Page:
top of page

Sun-Dried Tomato Pesto

Updated: Jun 3, 2020

What can you do with the dusty jars of oil-packed sundried tomatoes that are sitting in the back of your pantry? Turn them into a tomato pesto, of course! Here is my adaptation of a version from The Italian Dish (a cooking blog well worth exploring, by the way). This pesto is so good, you’ll be tempted to eat it by the spoonful straight from the jar. Be sure to use good-quality cheese and decent balsamic vinegar.


  • Parmigiano-Reggiano cheese, cut into rough chunks, about 2 to 3 ounces by weight

  • 1 entire jar of sun-dried tomatoes, packed in olive oil, about 8 ounces (do not drain)

  • 3 or 4 whole garlic cloves, peeled

  • Four sprigs of fresh basil (use the leaves, discard the stems)

  • 1/4 cup pine nuts (about 1.25 ounces), toasted in a skillet just until light brown

  • A pinch or two of black pepper

  • Balsamic vinegar, to taste

  • Optional: Zest from one small lemon, plus one tablespoon lemon juice

Method: In a food processor, grind the cheese until it is coarse and crumbly. Add everything else including about two tablespoons of balsamic vinegar. Process until it is the texture you want, anywhere from coarse to fine. Stop the machine. Taste the mixture to see whether you need more vinegar or pepper. When I make it, I prefer a lot of vinegar (at least three tablespoons, maybe more depending on the strength of the vinegar and the relative saltiness of the cheese). Pack the pesto into a clean glass jar, cover, and store in the refrigerator.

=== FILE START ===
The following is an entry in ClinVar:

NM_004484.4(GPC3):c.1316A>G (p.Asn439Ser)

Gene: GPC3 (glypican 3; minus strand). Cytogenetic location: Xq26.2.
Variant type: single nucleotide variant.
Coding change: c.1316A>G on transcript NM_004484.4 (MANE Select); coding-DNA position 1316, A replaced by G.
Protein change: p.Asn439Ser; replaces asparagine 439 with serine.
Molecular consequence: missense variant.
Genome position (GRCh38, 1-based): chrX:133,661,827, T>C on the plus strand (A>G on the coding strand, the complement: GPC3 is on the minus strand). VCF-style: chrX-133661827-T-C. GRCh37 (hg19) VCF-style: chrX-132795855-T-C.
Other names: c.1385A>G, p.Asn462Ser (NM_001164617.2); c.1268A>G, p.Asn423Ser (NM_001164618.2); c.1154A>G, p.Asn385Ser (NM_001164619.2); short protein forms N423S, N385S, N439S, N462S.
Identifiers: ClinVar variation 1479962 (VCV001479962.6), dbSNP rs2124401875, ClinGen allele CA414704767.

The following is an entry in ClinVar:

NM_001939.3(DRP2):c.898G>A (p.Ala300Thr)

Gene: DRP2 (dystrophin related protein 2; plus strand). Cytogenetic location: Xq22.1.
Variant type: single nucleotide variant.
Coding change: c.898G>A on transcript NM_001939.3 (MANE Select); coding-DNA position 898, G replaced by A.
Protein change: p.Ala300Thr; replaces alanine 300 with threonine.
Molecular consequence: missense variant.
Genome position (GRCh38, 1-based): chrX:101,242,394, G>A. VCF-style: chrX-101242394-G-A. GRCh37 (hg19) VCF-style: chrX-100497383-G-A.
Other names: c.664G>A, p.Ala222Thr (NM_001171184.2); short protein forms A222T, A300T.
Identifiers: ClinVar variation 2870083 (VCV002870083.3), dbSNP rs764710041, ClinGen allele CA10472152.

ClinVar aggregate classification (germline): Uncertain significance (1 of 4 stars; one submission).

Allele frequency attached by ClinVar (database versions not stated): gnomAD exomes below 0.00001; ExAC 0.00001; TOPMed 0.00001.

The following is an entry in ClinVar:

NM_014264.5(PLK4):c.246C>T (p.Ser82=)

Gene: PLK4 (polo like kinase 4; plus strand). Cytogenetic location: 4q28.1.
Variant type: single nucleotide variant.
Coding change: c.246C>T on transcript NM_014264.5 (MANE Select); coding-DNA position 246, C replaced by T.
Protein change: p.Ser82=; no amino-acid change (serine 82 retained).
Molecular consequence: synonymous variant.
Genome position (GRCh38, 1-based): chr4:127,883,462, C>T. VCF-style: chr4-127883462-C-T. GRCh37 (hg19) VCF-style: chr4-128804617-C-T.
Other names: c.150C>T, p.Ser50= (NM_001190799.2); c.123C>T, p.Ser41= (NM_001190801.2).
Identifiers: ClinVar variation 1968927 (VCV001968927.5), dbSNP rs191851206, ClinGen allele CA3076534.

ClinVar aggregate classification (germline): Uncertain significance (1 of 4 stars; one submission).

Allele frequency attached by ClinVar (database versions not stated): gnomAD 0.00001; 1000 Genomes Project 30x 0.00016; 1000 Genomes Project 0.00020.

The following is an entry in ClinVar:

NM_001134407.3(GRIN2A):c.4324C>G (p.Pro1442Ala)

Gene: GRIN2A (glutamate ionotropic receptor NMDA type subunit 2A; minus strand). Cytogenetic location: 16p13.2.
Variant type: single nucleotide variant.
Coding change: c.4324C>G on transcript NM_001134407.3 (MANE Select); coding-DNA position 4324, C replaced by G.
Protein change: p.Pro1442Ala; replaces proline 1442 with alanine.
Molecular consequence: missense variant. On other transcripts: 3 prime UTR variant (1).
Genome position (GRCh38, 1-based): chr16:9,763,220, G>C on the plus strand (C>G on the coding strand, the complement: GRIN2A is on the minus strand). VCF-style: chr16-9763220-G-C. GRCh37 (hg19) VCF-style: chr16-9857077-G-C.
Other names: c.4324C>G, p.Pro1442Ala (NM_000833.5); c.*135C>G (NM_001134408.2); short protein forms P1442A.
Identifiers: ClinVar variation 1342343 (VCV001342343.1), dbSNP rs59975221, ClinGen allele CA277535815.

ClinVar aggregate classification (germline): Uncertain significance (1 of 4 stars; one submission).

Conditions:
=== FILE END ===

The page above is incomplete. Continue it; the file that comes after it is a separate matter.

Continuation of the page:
Suggestions on how to use it: This pesto is excellent tossed with cooked pasta (you may need to thin it with a bit of water when you mix it with pasta), or mac-n-cheese. Toss it with sauteed vegetables such as zucchini and summer squash, or steamed cauliflower and broccoli. Try it on grilled vegetables such as eggplant and asparagus. Use it as a spread on crusty baguettes or Italian bread, or as a topping for bruschetta or crostini. Spoon a dollop on polenta squares that have been lightly sauteed in olive oil.

15 views0 comments

Recent Posts

See All


bottom of page